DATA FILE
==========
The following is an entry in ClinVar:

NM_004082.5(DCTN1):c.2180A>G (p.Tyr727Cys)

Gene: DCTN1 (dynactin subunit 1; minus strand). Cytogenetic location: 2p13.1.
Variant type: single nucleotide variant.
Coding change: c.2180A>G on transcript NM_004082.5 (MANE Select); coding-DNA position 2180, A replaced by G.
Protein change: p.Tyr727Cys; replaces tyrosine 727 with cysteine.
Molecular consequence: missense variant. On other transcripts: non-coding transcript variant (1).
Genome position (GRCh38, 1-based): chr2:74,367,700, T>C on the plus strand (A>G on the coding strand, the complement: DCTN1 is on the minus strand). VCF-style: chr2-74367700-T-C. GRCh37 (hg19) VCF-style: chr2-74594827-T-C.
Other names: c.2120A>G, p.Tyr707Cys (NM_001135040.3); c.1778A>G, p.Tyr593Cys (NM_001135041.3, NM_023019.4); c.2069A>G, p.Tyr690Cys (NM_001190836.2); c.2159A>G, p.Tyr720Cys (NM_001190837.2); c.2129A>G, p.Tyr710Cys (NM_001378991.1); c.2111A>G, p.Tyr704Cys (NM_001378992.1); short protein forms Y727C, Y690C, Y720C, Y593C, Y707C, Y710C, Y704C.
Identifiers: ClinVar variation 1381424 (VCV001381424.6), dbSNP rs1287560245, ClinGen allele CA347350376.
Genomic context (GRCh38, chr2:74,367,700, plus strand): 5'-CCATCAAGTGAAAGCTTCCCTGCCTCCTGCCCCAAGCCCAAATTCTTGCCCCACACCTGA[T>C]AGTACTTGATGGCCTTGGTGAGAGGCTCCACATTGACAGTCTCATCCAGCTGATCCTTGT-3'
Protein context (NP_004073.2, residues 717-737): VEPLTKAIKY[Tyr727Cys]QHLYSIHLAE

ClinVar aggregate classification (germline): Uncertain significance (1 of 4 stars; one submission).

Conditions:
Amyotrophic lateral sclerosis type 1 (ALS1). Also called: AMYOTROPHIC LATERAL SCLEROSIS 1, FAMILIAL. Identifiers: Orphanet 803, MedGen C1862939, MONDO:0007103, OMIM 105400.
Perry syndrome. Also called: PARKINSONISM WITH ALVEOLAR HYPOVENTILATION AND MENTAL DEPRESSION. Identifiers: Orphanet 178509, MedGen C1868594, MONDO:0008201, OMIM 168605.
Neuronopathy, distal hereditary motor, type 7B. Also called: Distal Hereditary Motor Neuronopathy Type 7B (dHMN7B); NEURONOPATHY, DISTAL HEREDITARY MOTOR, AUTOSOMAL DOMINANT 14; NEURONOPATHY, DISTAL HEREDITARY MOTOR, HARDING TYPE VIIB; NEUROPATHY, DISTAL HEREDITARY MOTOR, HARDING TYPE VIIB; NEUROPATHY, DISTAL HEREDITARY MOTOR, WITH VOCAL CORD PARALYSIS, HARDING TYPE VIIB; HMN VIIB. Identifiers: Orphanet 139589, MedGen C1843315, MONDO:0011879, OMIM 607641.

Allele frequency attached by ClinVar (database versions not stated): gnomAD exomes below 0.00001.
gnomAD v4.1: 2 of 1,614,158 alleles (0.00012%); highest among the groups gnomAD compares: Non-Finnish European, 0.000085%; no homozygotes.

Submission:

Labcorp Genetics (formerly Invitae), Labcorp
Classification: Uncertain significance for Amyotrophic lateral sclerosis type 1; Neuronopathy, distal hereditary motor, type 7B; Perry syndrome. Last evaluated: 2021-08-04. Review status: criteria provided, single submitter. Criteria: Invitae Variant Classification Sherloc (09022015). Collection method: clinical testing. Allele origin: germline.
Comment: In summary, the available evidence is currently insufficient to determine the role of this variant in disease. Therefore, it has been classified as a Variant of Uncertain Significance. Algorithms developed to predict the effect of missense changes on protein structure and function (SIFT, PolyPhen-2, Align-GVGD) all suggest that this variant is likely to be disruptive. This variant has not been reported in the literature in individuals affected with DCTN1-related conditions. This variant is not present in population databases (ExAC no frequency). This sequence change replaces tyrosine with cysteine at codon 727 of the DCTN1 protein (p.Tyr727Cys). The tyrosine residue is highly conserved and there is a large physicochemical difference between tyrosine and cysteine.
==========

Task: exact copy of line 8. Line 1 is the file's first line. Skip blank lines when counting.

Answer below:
Genome position (GRCh38, 1-based): chr2:74,367,700, T>C on the plus strand (A>G on the coding strand, the complement: DCTN1 is on the minus strand). VCF-style: chr2-74367700-T-C. GRCh37 (hg19) VCF-style: chr2-74594827-T-C.